A book doesn’t always need a title, and when it does, the simple name of the author is often enough. Nor does it need a thick cover, a bunch of pages, essays and palaver. The eponymous book by American photographer Margaret Durow, published by Setanta Books, is a work of fragility and subtlety, of a certain grace taken from simplicity.
A small format, a simple magnetized brick-colored cover holds a small notebook of coated paper. Forty-eight pages, with no essays or captions, are needed in order to preserve the vision. Photography in its simplest form. From the outset, the book formulates a mystery, an ambition of sensuality beribboned with solitude. The first pages open on the body of the photographer herself. Images seems softened in the penumbra, with plays of light blocking the lens. The frail body of the photographer stands out from a short halo, a ray as thin as a winter sun. The penumbra is not broken; the body slips in or out of it, no one knows.
Durow’s subjects are herself, but this inwardness does not tilt towards egotism, narrative art or absurdity. She photographs her body, her scars, her painfull spine, more rarely her face, and quite often her silhouette. The landscapes of Wisconsin, where she lives, are somehow superimposed on her portraits. Taken alone, these landscapes would remain as a palette, a lacunar drawing of nature. But in Durow’s work, they are recomposed with portraits, or rather one prolongs the other, in order to read each photograph like a vivid emotion, captured by the lens, held by the paper, revived by our eye. Interiority, this psychoanalytical word, a little clumsy and repeated, finds in this book a euphonious echo. It simply makes sense.
First of all, interiority evokes a form of healing: “When I was five years old, a benign tumor was discovered in my lumbar spine, which gradually caused my spine to curve over time. In 2007, I experienced severe complications from the surgery that straightened and fused my spine in place. Eleven years later, I underwent more reconstructive spinal surgeries that were unsuccessful and caused additional impairments. Photography allows me to express how I feel, and transform the pain and isolation of my deformed and disabled body into beauty and strength”.
For the artist, photography forms an ointment, a form of operation, this time a successful one, that sews, rewelds, brings together the disparate forms of her body. This cathartic function appears suddenly in some photographs, like those in the preamble and in the conclusion of the book. A traumas that couldn’t be cured—and that scalpels have aggravated as the years go by—mark the photographic gesture. It’s sometimes called “living with the evil”, “enduring the pain”, “carrying a burden”.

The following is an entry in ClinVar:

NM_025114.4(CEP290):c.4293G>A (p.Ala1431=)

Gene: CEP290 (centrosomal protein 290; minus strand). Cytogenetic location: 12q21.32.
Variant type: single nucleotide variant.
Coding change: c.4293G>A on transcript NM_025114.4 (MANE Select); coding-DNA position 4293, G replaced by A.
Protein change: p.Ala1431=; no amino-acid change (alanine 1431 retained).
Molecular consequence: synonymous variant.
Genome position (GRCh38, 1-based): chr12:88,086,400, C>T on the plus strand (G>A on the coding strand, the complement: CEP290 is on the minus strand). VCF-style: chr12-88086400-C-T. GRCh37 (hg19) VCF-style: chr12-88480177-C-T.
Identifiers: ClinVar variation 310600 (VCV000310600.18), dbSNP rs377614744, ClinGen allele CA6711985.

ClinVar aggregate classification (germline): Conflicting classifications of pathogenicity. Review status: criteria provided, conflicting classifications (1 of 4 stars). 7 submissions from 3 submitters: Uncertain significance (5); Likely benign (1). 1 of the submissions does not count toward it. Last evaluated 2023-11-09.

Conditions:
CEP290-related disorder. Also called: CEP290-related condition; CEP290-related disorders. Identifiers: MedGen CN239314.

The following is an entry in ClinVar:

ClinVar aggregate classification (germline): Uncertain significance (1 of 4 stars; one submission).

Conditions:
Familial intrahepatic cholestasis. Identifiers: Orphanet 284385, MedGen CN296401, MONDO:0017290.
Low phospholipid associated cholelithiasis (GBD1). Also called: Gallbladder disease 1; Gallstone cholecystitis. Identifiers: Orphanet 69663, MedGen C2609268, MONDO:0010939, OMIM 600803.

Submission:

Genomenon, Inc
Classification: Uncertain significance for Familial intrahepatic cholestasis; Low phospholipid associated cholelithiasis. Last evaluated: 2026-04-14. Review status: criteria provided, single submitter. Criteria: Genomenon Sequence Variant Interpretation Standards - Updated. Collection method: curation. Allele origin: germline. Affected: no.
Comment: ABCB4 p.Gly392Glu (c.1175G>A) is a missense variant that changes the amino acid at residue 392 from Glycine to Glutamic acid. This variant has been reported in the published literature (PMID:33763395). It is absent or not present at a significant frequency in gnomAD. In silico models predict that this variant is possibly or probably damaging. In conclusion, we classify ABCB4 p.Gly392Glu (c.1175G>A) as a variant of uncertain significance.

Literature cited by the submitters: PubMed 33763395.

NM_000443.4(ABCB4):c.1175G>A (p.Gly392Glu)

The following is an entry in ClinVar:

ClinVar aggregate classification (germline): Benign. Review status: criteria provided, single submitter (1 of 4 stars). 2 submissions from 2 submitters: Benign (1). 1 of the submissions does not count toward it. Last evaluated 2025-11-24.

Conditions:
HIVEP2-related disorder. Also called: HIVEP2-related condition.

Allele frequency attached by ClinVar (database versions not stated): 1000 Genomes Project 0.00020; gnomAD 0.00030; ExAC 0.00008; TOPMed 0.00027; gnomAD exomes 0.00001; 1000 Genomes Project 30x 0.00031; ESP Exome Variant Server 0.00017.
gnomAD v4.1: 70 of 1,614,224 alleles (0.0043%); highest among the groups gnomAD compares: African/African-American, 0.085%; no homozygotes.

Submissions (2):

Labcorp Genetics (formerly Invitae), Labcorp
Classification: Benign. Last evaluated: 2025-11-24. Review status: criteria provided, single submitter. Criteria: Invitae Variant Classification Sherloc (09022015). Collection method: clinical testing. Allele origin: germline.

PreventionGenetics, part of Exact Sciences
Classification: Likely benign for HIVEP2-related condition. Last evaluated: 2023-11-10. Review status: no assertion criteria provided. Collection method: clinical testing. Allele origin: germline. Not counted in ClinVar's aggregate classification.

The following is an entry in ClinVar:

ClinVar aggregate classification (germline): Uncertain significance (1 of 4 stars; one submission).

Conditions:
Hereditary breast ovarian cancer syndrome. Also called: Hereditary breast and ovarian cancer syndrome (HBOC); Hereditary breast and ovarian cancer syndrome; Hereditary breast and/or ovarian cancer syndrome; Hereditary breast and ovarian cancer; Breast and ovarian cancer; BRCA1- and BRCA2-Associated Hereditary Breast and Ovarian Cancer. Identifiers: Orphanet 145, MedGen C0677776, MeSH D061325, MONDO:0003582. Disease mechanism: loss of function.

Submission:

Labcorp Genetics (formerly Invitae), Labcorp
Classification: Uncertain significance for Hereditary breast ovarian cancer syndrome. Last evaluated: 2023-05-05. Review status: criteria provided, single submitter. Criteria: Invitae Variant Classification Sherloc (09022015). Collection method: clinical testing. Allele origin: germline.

To put it simply, photography allows Margaret Durow to accept her body. It first makes the readers understanding that healing is no longer possible, and most important of all, it affirms that her body is not a single scar. There resides her force, her beauty. Her handicap is overwhelmed by an astonishing combination of lightness, and sometimes sensuality. Durow’s stagings goes to the essential: to put into shape one’s own beauty, discovering in her body much more than a bruise. This body suddenly awakens desire (Winterlight, undated), floats in a silent mist (Sunset Water, undated). Everywhere it escapes its contusion and shines.
Somehow, to flicker is to shine. Durow’s photography often seems to lose its footing, to falter in joy, lull or more rarely, sadness. Her work recalls the elementary astonishment at the simplicity of life. Without falling into prophetic tones, without pouring into ontological discourses, this simplicity often comes to us by the smallest manifestations. For Durow, all it takes is the migration of a colony of birds that has become a punctuation mark on a telegraph wire; the blizzard covering the thick purple lights of an abandoned square; the stroll of a loved one in a deserted land. The book blossoms there, between two magnificent scars, full of a profoundly poetic life, because everything is entirely inhabited.
Margaret Durow can be related to Saul Leiter. Both of them are tirelessly walking their daily landscapes – the lakes of Wisconsin for her, the East Village block for him – convinced that it doesn’t need to go far to grasp what resonates within. There is also in her saturated, flayed, veiled and floating color a connection with Leiter, Bernard Plossu or Nan Goldin. At last,t there is a whole autobiographical gesture that connects her to Francesca Woodman, in this astonishing way of hiding herself to herself, as well as to others, in complex compositions.
But beyond comparisons helping to understand a work, and so poor to understand its content, her photographs give the tenacious impression of an environment, of a solid, coherent, living ecology of emotions. In this sense, she has composed a successful book in the way it opens up a part of her thoughts, a subtle breach in her inner life. To think that in about thirty photographs, one can experienced the joys, sorrows, loves, calmness and silences of another, isn’t it striking?
Eponymous book by Margaret Durow
Setanta Books, 2020
48 pages, 25 €.
* The titles are taken from the publisher’s website, the book does not include any.